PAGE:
Challenges that Affect the Utilization of KLISC’s Resources and Services at University of Nairobi
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Received 2019-06-29
Accepted 2021-01-05
Published 2021-07-10
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Abstract

It is not feasible for a library to hold or acquire a full collection of information resources which may be required by its patrons. To deal with this issue, library cooperation was adopted, for instance, interlibrary loaning, document delivery and library network, formed to build the acquiring capacity of cooperating institutions to grow the accessibility of information resources and offer computerized services. In Kenya, there is KLISC which has carried out commendable activities to support research in Kenya. KLISC has done admirable exercises to support research in Kenya. These exercises incorporate collaborative acquisition of information resources, ICT training of information experts and the preparation of researchers to improve their abilities in retrieving information. Despite the activities and services that KLISC provide, its resources are yet to be appreciated by a majority of the users of the member institutions. Also, not all information providers and institutions of higher learning are members. Kenya has over 600 institutions but only 112 are KLISC members as of 2018 and the numbers keep reducing. The study therefore tried to identify the challenges that the KLISC members face that could be affecting utilization of the electronic resources, members pulling out and also discouraging other institutions from joining. The study found out that KLISC members experienced the following challenges; slow internet connectivity, information illiteracy, lack of searching skills, low awareness levels, slow downloading speed, unfriendly platforms, password requirements for some databases, poor ICT infrastructure, poor ICT skills for both users and staff, delays in releasing of funds by the management, and slow communication from the publishers. KLISC itself faces the following challenges: members do not efficiently communicate about their information needs, lack of sponsorship since INASP pulled out, delay by KLISC’s members to pay their annual subscription fee, and the management team is overwhelmed by work. The study therefore recommended the following: Institutions should invest more on ICT infrastructure, KLISC should come up with a way of ensuring relevancy, KLISC should stand on its own as an institution and acquire its own offices and employ staff who will just be working for KLISC, KLISC should create a mini-consortium to cater for research institutions and also other specialized fields in different institutions in Kenya, KLISC should come up with a way of dealing with individual defaulters in a way that does not affect the other members, the publishers should improve the interfaces of their databases to make them user friendly and easy to navigate, and the publishers should also ensure fast communications with the institutions.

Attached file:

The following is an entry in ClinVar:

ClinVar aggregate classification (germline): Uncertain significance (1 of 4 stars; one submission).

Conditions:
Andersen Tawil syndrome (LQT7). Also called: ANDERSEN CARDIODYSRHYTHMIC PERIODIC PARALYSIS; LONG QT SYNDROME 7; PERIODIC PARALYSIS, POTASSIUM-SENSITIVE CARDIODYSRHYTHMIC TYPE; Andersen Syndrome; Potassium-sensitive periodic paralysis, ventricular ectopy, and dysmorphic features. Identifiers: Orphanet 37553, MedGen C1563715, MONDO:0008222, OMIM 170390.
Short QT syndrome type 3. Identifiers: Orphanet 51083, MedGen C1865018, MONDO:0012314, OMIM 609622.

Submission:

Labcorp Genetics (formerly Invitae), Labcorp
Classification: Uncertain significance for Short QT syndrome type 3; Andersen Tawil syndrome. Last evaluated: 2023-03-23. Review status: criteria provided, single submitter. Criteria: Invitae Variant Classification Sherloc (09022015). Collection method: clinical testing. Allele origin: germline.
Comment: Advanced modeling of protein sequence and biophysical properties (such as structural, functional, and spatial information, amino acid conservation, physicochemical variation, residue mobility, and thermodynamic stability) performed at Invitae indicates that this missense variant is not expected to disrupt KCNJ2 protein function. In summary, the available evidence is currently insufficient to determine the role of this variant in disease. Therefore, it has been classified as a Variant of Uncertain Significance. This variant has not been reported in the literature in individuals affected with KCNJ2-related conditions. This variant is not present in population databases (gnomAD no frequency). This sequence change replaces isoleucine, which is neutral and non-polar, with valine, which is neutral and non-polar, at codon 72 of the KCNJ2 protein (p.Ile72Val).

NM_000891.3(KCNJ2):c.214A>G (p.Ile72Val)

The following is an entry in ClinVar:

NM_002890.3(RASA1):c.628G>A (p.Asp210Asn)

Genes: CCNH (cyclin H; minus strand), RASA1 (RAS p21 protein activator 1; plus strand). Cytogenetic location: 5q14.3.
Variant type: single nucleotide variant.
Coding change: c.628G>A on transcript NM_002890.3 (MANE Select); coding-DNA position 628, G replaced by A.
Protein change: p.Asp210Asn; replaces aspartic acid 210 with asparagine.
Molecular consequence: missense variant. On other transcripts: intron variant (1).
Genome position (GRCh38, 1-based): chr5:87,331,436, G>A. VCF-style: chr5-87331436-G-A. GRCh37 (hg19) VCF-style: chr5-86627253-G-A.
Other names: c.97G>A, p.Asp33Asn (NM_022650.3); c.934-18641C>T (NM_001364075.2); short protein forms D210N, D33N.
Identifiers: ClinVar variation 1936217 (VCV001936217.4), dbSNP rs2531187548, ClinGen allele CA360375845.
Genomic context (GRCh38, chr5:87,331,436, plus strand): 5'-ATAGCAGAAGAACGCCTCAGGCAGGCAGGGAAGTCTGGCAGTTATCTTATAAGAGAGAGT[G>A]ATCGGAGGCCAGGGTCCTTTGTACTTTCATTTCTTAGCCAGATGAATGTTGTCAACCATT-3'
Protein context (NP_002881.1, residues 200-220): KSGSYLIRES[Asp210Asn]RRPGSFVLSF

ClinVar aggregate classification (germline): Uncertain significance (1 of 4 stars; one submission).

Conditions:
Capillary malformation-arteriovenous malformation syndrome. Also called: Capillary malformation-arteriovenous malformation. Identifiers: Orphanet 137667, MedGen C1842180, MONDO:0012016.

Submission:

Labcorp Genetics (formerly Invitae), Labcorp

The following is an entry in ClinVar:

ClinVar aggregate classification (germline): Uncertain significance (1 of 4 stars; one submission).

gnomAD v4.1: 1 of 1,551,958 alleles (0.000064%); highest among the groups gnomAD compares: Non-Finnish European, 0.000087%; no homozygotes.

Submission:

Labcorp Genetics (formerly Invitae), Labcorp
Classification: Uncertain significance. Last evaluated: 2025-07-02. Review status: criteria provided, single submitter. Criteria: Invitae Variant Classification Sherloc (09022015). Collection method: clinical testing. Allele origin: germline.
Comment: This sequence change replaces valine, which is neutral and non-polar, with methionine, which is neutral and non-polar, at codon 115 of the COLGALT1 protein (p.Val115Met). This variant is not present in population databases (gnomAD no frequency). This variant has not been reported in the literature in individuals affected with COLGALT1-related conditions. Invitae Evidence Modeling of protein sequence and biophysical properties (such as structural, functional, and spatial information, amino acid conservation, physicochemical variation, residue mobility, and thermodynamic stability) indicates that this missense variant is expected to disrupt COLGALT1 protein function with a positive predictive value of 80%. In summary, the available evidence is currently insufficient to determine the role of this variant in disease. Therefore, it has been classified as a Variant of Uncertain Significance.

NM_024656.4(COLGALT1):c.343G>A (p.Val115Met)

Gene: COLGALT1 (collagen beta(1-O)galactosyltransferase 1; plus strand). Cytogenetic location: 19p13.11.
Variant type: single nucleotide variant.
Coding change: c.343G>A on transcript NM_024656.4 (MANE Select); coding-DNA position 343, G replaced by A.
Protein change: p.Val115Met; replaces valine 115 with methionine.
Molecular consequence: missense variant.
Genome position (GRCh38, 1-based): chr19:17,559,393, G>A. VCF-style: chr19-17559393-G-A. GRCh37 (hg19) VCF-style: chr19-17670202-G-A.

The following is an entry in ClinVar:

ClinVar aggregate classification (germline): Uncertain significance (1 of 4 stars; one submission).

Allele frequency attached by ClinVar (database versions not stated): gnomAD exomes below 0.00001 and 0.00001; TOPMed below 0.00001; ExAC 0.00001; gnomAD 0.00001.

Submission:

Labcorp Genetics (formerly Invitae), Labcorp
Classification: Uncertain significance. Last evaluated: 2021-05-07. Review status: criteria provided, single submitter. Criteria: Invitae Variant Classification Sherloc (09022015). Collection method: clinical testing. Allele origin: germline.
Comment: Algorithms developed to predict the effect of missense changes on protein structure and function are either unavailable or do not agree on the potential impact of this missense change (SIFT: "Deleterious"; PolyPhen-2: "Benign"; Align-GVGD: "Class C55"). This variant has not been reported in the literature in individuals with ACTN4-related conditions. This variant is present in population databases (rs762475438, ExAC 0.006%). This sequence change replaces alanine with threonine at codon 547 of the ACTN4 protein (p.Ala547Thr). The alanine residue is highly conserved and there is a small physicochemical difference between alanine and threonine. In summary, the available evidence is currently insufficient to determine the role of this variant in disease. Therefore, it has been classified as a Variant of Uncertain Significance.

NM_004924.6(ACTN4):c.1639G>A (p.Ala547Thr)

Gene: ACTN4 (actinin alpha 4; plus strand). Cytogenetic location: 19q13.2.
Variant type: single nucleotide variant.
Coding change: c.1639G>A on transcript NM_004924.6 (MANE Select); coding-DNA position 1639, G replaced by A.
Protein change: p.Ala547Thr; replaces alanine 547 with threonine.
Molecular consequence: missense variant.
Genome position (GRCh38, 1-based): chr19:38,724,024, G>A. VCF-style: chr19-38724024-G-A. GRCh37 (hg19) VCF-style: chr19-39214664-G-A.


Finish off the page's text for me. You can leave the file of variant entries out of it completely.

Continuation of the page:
https://doi.org/10.23974/ijol.2021.vol6.1.128
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